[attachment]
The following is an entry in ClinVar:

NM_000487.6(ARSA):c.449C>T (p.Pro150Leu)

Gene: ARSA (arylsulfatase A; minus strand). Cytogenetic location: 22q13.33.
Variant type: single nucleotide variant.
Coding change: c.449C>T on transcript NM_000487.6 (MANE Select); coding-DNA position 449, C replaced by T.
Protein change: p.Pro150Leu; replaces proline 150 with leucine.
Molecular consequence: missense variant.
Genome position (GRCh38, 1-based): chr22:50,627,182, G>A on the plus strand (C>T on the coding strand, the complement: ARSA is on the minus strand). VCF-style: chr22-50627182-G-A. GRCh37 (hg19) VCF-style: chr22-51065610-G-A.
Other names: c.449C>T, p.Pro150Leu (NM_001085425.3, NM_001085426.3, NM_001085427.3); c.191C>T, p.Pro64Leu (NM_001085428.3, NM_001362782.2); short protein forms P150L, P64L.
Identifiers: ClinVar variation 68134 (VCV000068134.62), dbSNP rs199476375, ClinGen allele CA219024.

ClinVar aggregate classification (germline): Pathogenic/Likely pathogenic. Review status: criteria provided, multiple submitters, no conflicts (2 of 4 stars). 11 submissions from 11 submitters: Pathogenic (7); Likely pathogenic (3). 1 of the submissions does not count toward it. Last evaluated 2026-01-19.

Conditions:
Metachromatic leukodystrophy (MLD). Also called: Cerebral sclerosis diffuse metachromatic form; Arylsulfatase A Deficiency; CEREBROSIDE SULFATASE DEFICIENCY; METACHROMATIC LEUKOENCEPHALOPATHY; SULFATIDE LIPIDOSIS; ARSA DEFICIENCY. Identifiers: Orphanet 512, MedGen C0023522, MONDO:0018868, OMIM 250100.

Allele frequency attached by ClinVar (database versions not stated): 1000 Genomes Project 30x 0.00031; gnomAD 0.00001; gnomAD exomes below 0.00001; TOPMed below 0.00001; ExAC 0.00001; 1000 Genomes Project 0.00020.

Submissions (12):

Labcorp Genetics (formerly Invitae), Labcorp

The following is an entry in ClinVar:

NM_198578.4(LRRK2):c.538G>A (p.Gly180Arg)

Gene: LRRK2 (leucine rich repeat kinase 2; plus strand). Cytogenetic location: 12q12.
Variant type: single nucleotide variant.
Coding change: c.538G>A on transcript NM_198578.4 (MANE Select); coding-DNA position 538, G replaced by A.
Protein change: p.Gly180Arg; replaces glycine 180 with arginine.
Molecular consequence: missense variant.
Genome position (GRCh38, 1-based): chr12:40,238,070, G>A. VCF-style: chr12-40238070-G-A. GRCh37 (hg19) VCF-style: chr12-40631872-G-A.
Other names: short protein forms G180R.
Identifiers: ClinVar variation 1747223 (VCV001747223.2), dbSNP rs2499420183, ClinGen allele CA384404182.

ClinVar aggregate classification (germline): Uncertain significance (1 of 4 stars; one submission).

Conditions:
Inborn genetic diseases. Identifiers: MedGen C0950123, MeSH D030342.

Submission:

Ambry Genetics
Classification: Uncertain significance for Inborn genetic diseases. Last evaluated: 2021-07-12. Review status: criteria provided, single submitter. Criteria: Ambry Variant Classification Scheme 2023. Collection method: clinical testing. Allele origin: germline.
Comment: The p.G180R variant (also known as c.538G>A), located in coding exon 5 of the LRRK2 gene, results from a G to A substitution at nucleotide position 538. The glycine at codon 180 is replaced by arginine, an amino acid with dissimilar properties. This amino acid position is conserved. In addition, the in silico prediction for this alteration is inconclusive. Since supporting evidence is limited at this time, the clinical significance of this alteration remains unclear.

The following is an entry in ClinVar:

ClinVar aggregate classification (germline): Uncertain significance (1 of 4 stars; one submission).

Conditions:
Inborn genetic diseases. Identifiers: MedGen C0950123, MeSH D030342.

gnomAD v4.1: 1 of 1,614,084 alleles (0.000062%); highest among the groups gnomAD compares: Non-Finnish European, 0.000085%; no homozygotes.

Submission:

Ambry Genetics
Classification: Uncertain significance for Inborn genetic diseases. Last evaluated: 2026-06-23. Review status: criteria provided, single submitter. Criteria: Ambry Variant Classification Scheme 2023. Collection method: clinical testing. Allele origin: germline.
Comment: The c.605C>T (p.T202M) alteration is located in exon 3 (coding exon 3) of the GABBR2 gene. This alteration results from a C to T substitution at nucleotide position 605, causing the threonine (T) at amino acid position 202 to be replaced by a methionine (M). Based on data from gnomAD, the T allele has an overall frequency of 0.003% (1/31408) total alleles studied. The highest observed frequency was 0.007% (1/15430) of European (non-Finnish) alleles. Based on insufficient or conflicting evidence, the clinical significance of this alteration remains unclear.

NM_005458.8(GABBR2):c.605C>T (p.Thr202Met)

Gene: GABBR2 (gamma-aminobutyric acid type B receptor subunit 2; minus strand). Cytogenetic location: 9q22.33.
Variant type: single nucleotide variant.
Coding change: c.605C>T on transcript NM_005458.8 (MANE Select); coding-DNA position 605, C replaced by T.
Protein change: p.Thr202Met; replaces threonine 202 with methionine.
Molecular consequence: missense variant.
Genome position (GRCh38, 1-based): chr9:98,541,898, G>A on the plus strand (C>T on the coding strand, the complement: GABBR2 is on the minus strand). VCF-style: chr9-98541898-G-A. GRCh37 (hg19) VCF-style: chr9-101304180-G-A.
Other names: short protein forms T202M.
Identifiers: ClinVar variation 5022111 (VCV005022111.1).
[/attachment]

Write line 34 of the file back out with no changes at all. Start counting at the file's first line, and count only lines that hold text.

The following is an entry in ClinVar: